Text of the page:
Black Cop


Reviewed by: Amber Wilkinson

Black Cop
"Anger is the film's dominant emotion"

Director Cory Bowles takes a free jazz approach to his feature-length expansion of his 2016 Black Cop, a dark satire on racial profiling and police brutality. He mixes voice-over and cut away monologues with body-camera and dash-camera footage to paint his staccato portrait of a black Canadian officer pushed to the edge.

At an early turning point in the film the unnamed cop of the title (Ronnie Rowe) finds himself racially profiled while off-duty, it's a queasy moment that recalls a similar situation in Reinaldo Marcus Green's Monsters And Men, but where Green's film gave a real sense of the fear and vulnerability experienced by the officer in question, Bowles homes in on this character's anger at injustice. "Your black ain't my black", he repeatedly tells us in his early monologues, with footage in between showing him cruising around listening to angry squawk-talk shows on the radio, dealing with the police force's institutional racism and experiencing distrust from the black community for wearing blue.

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Bowles confronts us with 'what if?' situations, as his Black Cop begins to play out the sorts of scenarios that have all too frequently become associated with white cops and the black community in recent years. In one of several entirely plausible scenarios, Black Cop stops a white jogger to ask, "Why are you running?" and when the man replies are a mix of confusion and anger, the situation begins to spiral and ends in violence. On the one hand, it seems absurd - and perhaps it is for most in the white community, who are barely aware of the innate privilege offered by their skin tone - but as the scene continues, Bowles gives the watcher time to think all those uncomfortable thoughts about the situation in reverse. Back in the car, the radio burbles away with latent racism, with Bowles constantly nudging us to consider the anger that can quietly build in the face of this. Anger is the film's dominant emotion, enforced by avant-garde music from the likes of Zeal And Ardor with which it is punctuated, mixed with superbly skittish and unpredictable scoring from Dillon Baldassero that adds to the lead character's sense of edginess and psychological unravelling.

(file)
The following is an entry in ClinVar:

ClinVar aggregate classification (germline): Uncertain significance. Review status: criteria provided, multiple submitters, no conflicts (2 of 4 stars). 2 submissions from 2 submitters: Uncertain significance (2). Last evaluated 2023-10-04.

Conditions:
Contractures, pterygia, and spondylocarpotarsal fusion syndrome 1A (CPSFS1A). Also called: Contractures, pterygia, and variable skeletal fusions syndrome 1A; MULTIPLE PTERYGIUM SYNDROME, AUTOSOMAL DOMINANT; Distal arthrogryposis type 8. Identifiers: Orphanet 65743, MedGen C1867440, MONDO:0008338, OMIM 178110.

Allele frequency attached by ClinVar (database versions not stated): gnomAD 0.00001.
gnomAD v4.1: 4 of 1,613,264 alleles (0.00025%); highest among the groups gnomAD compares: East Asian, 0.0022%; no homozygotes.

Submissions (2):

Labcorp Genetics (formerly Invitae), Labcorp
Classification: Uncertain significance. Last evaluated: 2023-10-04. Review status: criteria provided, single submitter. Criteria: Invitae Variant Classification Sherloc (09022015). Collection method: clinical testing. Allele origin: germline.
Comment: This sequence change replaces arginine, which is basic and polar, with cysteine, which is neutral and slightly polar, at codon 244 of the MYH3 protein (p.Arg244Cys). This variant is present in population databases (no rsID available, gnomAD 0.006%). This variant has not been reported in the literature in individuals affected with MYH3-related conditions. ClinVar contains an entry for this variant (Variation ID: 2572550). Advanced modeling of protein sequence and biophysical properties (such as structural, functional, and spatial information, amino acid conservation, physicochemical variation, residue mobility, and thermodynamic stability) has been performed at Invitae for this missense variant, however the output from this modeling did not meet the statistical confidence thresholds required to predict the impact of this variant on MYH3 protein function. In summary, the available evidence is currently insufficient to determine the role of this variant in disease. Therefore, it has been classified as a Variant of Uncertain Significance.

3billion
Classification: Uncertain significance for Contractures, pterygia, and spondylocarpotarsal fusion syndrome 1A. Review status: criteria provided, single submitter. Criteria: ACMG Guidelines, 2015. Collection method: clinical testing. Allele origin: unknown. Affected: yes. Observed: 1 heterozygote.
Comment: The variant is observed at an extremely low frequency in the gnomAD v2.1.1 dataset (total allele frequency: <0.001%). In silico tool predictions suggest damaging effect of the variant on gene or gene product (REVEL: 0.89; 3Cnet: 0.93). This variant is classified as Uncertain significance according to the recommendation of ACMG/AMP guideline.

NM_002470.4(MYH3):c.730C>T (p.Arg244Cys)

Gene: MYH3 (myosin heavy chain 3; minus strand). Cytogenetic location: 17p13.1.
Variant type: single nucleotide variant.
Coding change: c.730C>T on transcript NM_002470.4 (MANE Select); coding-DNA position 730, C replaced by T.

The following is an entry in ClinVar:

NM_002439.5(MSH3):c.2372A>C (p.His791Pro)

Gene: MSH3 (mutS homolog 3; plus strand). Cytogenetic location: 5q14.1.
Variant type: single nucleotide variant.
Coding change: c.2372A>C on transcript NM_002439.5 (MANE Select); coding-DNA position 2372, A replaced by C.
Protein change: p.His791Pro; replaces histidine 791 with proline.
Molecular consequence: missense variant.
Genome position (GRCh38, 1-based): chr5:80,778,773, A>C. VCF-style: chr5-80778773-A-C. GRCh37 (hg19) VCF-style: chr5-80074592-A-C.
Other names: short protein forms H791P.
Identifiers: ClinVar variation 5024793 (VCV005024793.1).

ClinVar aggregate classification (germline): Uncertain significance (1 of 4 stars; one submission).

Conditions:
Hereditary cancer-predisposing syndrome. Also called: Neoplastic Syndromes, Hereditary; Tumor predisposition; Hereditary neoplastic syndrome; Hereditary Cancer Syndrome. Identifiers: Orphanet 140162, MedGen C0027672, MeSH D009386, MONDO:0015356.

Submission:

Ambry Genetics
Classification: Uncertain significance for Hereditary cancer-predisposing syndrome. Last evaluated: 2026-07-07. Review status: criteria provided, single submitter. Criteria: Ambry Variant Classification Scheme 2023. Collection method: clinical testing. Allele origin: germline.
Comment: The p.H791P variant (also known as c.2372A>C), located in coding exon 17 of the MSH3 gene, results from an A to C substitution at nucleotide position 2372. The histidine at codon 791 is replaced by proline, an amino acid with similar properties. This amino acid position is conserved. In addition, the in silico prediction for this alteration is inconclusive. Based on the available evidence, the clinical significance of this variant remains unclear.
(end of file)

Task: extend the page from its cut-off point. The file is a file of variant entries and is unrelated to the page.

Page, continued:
Not everything here works, the escalating scenarios are strong but the overall arc of the Black Cop doesn't quite go the narrative distance. Bowles has a short film and TV series background - perhaps a contributing reason for carving the film into three segments - and though the script sometimes spits impressively it doesn't always flow. Despite an intense central performance from Rowe the heavy reliance on monologue weighs down the early scenes, in particular, almost as though the script originally started out as a play. There's also little rhyme or reason to the way Bowles shoots the cutaway segments, one might feature a mic drop and another a boxing ring but these devices feel like arbitrary decisions rather than something borne out of, or to illustrate, the character's state of mind.

When Bowles goes beyond his character's declamatory statements and puts his ideas into dialogue-driven situations the film sparks into life, becoming the story not just of one man but of many. The film may not quite come together in the end but, thanks largely to Rowe's energy, like its main character it remains unpredictable and arresting.

Reviewed on: 04 May 2018
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Black Cop packshot
A black police officer goes off the rails.


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